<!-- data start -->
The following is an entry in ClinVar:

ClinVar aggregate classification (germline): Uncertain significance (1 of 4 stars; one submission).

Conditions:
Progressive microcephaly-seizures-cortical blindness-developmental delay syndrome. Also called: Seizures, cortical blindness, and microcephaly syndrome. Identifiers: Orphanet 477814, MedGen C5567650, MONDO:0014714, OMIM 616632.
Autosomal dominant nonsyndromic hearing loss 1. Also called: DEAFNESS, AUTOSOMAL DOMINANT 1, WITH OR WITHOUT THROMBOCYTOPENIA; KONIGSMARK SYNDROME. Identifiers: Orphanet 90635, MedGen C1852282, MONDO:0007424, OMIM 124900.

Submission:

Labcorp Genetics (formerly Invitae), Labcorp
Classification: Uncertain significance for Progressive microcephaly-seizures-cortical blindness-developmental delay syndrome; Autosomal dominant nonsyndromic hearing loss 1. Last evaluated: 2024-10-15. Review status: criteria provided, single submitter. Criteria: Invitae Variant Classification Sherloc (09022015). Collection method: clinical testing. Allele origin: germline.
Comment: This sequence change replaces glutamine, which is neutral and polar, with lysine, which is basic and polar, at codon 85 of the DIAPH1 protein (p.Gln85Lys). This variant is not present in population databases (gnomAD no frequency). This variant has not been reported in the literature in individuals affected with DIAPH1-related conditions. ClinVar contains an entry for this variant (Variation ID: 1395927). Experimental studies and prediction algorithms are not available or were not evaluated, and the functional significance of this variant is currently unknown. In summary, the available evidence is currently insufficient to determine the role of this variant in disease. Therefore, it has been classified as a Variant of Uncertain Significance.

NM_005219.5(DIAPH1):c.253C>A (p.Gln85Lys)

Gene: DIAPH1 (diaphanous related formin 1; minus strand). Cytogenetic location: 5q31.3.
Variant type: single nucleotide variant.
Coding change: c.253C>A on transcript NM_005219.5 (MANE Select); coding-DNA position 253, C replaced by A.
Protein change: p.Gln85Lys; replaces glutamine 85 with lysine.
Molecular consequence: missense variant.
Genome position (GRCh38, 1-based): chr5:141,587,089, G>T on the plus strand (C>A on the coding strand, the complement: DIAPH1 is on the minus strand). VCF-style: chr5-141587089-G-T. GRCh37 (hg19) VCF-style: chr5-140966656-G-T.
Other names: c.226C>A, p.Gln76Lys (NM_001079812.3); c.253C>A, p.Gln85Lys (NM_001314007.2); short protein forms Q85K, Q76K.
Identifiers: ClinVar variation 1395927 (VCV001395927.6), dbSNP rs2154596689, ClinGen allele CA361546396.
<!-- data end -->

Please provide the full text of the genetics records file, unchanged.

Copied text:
The following is an entry in ClinVar:

ClinVar aggregate classification (germline): Uncertain significance (1 of 4 stars; one submission).

Conditions:
Progressive microcephaly-seizures-cortical blindness-developmental delay syndrome. Also called: Seizures, cortical blindness, and microcephaly syndrome. Identifiers: Orphanet 477814, MedGen C5567650, MONDO:0014714, OMIM 616632.
Autosomal dominant nonsyndromic hearing loss 1. Also called: DEAFNESS, AUTOSOMAL DOMINANT 1, WITH OR WITHOUT THROMBOCYTOPENIA; KONIGSMARK SYNDROME. Identifiers: Orphanet 90635, MedGen C1852282, MONDO:0007424, OMIM 124900.

Submission:

Labcorp Genetics (formerly Invitae), Labcorp
Classification: Uncertain significance for Progressive microcephaly-seizures-cortical blindness-developmental delay syndrome; Autosomal dominant nonsyndromic hearing loss 1. Last evaluated: 2024-10-15. Review status: criteria provided, single submitter. Criteria: Invitae Variant Classification Sherloc (09022015). Collection method: clinical testing. Allele origin: germline.
Comment: This sequence change replaces glutamine, which is neutral and polar, with lysine, which is basic and polar, at codon 85 of the DIAPH1 protein (p.Gln85Lys). This variant is not present in population databases (gnomAD no frequency). This variant has not been reported in the literature in individuals affected with DIAPH1-related conditions. ClinVar contains an entry for this variant (Variation ID: 1395927). Experimental studies and prediction algorithms are not available or were not evaluated, and the functional significance of this variant is currently unknown. In summary, the available evidence is currently insufficient to determine the role of this variant in disease. Therefore, it has been classified as a Variant of Uncertain Significance.

NM_005219.5(DIAPH1):c.253C>A (p.Gln85Lys)

Gene: DIAPH1 (diaphanous related formin 1; minus strand). Cytogenetic location: 5q31.3.
Variant type: single nucleotide variant.
Coding change: c.253C>A on transcript NM_005219.5 (MANE Select); coding-DNA position 253, C replaced by A.
Protein change: p.Gln85Lys; replaces glutamine 85 with lysine.
Molecular consequence: missense variant.
Genome position (GRCh38, 1-based): chr5:141,587,089, G>T on the plus strand (C>A on the coding strand, the complement: DIAPH1 is on the minus strand). VCF-style: chr5-141587089-G-T. GRCh37 (hg19) VCF-style: chr5-140966656-G-T.
Other names: c.226C>A, p.Gln76Lys (NM_001079812.3); c.253C>A, p.Gln85Lys (NM_001314007.2); short protein forms Q85K, Q76K.
Identifiers: ClinVar variation 1395927 (VCV001395927.6), dbSNP rs2154596689, ClinGen allele CA361546396.